Son of Africa or ugly American?
There's a new hit song in Ghana this spring. You hear it everywhere: in bars, restaurants, shops and taxicabs. It has a catchy rhythm, a melodic chorus, and a loud note of praise for an American presidential candidate.
The song is entitled simply "Barack Obama." Recorded by the Ghanaian reggae-rapper Blakk Rasta, it celebrates Obama's ascendance as a "great sign" for black people everywhere.
It joins a host of other pan-African musical tributes to Obama, from Jamaica and Trinidad to Cameroon and Kenya. Wherever you go, it would seem, people of African descent are grooving to the beat of Obamania.
But the Ghanaian song adds two starkly negative chords. Over the rat-a-tat-tat of simulated gunfire, it cautions Obama about white racists who could harm him. Then it warns that his entire nation faces doom on Judgment Day, because of "legalizing abortion in America."
Do listeners realize that Obama himself is a strong advocate of abortion rights? I don't know. But here's what I do know: Africans are deeply conservative on cultural issues, especially abortion and gay rights. And when they find out that Obama isn't, he might start to lose some of his luster.
Consider a recent column out of Uganda, where, as in most of Africa, abortion is prohibited by law. "The Democrats whom Obama wants to take to the White House are known for killing unborn babies," columnist Owen Kibenge declared.
Even worse, Kibenge continued, Obama supports civil unions and adoption rights for homosexual couples. "I am certain that the majority of Ugandans would not subscribe to this, even if it meant not voting for a black man," Kibenge added.
He might be right. And as Obama well knows, it's not just Africans who are conservative on these issues; African Americans are, too. That's why 30 percent of black voters in the so-called Bible Belt of northern Florida voted for George W. Bush in the 2004 elections, giving Bush a clear margin of victory in the state that nearly cost him the presidency four years earlier.
And that's why black pro-lifers recently staged a protest outside of a Planned Parenthood clinic in Washington, where they condemned Obama's stand on abortion.
"As Christians, we cannot vote for a man based on his skin color, but on the content of his character," one protester said, quoting the Martin Luther King, Jr. "If Obama supports abortion, then we cannot, we must not support him."
Come November, of course, the vast majority of African-Americans will cast their ballots for Obama. But as the contest tightens, even a small number of black defections could swing the election to John McCain.
Obama knows that. That's why he agreed to appear at a 2007 South Carolina rally with the "ex-gay" gospel singer Donnie McClurkin, who says God "delivered" him from homosexuality. And it's probably why he opposes gay marriage, even though he backs civil unions and voted against the Federal Marriage Amendment. "I'm a Christian," Obama told a Chicago reporter last year. "I do believe in that tradition, and my religious beliefs say that marriage is something sanctified between a man and a woman."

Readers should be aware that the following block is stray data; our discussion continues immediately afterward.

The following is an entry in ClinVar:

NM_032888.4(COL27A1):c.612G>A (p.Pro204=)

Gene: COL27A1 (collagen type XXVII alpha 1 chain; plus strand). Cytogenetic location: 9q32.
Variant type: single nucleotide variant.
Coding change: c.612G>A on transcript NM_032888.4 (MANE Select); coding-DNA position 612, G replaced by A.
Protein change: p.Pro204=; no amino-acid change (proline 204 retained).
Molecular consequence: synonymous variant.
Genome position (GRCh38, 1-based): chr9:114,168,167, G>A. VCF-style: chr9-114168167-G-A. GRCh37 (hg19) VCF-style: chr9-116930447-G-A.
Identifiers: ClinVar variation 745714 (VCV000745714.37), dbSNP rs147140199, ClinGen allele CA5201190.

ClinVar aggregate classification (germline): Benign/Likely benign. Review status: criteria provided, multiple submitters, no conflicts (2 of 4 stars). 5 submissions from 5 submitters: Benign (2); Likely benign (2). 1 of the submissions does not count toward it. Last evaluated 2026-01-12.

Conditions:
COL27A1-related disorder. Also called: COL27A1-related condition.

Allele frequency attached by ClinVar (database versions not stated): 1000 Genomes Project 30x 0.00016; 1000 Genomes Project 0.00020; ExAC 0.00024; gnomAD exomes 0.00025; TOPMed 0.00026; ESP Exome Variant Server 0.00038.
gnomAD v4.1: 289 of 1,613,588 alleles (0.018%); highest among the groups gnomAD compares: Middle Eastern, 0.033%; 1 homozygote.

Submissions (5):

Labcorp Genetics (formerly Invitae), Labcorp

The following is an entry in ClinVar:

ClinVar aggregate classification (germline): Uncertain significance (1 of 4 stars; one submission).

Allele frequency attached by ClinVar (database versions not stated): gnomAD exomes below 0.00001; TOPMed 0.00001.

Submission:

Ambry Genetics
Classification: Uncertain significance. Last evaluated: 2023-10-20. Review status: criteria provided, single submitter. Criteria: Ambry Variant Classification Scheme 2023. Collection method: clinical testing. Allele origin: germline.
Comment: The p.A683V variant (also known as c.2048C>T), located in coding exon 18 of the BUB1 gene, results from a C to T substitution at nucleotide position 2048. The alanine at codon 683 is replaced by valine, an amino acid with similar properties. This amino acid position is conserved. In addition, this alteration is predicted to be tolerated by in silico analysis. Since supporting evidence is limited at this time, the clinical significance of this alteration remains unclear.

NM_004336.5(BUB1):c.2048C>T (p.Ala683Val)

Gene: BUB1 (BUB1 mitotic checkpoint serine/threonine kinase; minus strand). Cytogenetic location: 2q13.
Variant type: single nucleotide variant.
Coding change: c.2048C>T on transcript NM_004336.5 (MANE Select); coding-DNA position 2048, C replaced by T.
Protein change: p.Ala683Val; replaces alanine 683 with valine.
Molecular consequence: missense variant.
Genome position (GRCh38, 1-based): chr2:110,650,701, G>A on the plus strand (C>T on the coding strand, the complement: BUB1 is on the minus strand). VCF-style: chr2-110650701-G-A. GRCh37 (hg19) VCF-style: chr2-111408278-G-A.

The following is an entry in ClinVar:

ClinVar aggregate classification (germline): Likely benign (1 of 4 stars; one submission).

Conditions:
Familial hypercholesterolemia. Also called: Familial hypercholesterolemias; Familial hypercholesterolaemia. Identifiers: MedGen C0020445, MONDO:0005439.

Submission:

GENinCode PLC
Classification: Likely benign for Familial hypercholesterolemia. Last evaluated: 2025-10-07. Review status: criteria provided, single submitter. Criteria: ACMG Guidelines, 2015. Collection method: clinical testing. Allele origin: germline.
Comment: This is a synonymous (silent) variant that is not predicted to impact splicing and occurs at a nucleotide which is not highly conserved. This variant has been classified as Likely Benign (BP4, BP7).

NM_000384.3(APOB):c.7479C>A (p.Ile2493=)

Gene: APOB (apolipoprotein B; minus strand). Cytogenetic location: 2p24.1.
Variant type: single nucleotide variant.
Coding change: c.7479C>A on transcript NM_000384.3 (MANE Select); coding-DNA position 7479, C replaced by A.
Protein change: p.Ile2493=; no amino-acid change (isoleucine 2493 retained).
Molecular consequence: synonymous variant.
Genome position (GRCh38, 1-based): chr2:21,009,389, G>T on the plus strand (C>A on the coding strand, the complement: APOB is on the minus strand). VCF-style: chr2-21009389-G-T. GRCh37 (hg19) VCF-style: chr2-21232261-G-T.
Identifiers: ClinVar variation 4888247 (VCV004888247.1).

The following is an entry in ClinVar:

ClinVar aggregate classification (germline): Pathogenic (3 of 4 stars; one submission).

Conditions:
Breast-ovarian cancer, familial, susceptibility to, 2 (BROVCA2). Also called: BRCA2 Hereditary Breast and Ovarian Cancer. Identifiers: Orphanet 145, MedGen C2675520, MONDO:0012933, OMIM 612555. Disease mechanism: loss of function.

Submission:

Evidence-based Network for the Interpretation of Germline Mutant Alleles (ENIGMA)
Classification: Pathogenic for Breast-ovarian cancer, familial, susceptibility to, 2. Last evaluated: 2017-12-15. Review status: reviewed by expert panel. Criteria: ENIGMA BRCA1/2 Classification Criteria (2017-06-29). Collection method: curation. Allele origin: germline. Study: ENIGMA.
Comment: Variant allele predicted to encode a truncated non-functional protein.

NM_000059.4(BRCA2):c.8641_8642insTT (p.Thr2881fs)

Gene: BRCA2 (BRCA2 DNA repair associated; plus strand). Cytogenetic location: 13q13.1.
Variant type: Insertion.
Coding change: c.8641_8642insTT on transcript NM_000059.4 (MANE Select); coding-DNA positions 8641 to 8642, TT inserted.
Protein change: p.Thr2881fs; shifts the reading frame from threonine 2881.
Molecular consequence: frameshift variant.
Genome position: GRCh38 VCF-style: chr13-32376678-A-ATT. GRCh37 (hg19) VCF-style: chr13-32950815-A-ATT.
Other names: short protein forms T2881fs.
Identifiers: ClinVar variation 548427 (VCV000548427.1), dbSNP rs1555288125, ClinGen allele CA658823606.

But that won't be enough to satisfy some conservatives in the African-American community, where, as Obama has admitted, "homophobic attitudes" run deep. And it certainly won't win Obama much favor here in Africa, once more people find out about his position on gay rights.
Remember, in most African countries, all homosexual activity is illegal. In Kenya, the birthplace of Obama's father, gay sex is punishable by five to 14 years in jail. It carries a penalty of up to 10 years' imprisonment in Zimbabwe, where President Robert Mugabe has charged that "gay gangsters" from the West are conspiring against his regime. For the record, Mugabe says that homosexuality is a "white disease."
That's also what you hear in Ghana, which banned a proposed conference of gays and lesbians in 2006. As one government spokesman explained, homosexuality "violently offends the culture, morality, and heritage of the entire people of Ghana."
Never mind that same-sex love has a long history throughout Africa, or that Ghana has a small but brave gay-rights movement. Ghanaians insist that homosexuality is a depraved import from the West, especially from America.
"America is a sick society today because of overindulgence in freedom and liberty," a local columnist wrote last year, denouncing the gay-rights campaign. "Perhaps this is one cultural change that Africa is refusing to accept."
Soon, perhaps, more Africans might also refuse to accept Barack Obama. Across the continent, to be sure, airwaves will continue to praise this "son of Africa," as the Ghanaian hit record calls him. But as they learn more about Obama's ideas, especially on hot-button cultural questions, Africans could start humming a different song. Stay tuned.
Jonathan Zimmerman, a professor of education and history at New York University, is teaching this semester at NYU's study-abroad program in Accra, Ghana. He is the author of the forthcoming "Small Wonder: The Little Red Schoolhouse in History and Memory."